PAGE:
Western Regional Coalition to End Violence





Child abuse is the physical, sexual, emotional maltreatment of a child such that the childs survival, security and/or development is endangered. It also includes chronic and serious neglect. Abuse is rarely a single event.




                   1 in 4 girls and 1 in 10 boys will be sexually abused before they reach the age of 18. In 75% of these cases, the abuser will be a family member or someone well known to the child.

                   In 1996, family members were responsible for the majority of assaults against very young children. Almost 70% of victims under the age of three were physically assaulted by family members, and parents accounted for 85% of these.

                   According to a Health Canada study, two-thirds of murdered infants are killed by a parent, and this pattern holds for other young children.

                   Girls were the victims of assaults by family members more often than were boys. Victims were female in 56% of physical assaults and almost 80% of sexual assaults.

                   Fathers made up a large majority (80%) of parents accused of assaulting their children.




Physical Abuse: the non-accidental, wilful infliction of physical pain or injury such as slapping, kicking, punching, burning, choking, stabbing and/or shooting. Injuries sustained may range from minor bruising, burns, welts, or bite marks, to major fractures, broken bones, and death. It may result from many actions including the excessive and inappropriate use of discipline.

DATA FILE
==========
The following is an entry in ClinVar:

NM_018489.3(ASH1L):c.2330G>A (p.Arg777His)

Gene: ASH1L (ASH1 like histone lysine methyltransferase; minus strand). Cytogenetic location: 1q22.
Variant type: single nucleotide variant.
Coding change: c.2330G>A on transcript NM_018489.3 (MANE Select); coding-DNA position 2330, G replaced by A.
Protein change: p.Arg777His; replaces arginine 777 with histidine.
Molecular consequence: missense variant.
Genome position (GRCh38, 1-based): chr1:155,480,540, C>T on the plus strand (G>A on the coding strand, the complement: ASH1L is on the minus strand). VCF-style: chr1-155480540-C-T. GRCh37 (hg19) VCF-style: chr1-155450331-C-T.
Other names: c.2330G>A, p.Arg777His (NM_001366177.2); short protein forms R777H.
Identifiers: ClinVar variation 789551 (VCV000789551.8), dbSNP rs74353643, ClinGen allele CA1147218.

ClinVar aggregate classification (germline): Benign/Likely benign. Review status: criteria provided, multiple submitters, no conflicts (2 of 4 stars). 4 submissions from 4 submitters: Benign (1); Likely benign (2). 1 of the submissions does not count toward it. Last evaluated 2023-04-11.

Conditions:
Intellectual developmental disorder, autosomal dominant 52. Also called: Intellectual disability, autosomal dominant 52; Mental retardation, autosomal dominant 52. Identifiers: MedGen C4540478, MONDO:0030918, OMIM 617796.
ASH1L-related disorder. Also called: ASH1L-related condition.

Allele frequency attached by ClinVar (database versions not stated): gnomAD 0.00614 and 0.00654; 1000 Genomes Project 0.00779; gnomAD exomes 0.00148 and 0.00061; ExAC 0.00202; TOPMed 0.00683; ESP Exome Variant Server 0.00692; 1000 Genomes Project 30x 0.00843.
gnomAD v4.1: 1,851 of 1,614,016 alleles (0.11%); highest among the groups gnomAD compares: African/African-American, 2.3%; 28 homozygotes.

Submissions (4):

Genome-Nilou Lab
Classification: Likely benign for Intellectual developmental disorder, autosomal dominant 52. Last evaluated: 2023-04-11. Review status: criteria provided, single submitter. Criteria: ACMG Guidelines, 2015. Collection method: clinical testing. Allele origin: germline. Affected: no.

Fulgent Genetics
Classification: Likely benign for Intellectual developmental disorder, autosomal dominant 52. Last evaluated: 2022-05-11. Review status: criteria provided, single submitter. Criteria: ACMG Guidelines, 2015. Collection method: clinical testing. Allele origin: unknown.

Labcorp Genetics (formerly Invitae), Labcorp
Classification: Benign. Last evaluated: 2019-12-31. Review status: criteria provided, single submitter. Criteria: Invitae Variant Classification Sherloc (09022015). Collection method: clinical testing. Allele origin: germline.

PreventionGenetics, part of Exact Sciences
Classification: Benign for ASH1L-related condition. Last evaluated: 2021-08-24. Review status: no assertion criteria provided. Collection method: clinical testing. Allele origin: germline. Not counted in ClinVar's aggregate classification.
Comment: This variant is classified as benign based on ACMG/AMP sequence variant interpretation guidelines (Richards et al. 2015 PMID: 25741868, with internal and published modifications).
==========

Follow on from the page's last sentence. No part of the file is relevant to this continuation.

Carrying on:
Sexual Abuse: refers to a range of sexual activity/behaviour, perpetrated by an adult, adolescent, or someone older than the child, for the sexual gratification of the perpetrator. Examples include instances where the child is encouraged, coerced, forced or enticed into acts as fondling, sexual intercourse, or any form of sexual exploitation such as juvenile prostitution or pornography.


Emotional Abuse: may range from habitual humiliation of the child to withholding life-sustaining nurturing. Lack of nurturing in the early years can be particularly damaging. Emotional abuse is persistent and chronic and results in some degree of emotional damage to the child such as severe anxiety, depression, withdrawal, or self-destructive or aggressive behaviour. Emotional abuse or neglect also includes inappropriately high expectations and demands of the infant/child; a rejecting parent who repeatedly communicates angry feelings toward the child; and the chronic rejecting, ignoring, criticizing, intimidating and terrorizing of the child.


Witnessing Abuse: children of battered women who witness repeated abuse of their mothers may also be affected similarly and often display these same behaviours.


Neglect: chronic and serious omission on the part of the parent that results in physical harm to the child. Chronic refers to a pattern of conduct over time and seriously conveys a marked and substantial departure form the standard of care expected by a reasonable parent. It is important to note that chronic neglect may be easily confused with poverty or lack of knowledge or may be associated with parents who are overwhelmed with other problems. Therefore, attention must be paid to the duration, consistency and pervasiveness of indicators of abuse including indicators of physical harm.




                   Failure to thrive as infants

                   Physical injury

                   Fearful, acute anxiety, psychosomatic disorders

                   Behavioural/Behavioural problems

                   Delayed development

                   Extreme passivity/withdrawal

                   Self-destructive or suicidal behaviour

                   Feelings of worthlessness/self-blame


                   Sexual promiscuity/self-loathing

                   Inability to concentrate

                   Poor school performance




Every person has a legal obligation to report suspicions that a child may be in need of protective services.




                   Talk to the child in private

                   Listen to the child

                   Remain calm and be aware of negative body language

                   Reassure the child

                   Call for assistance immediately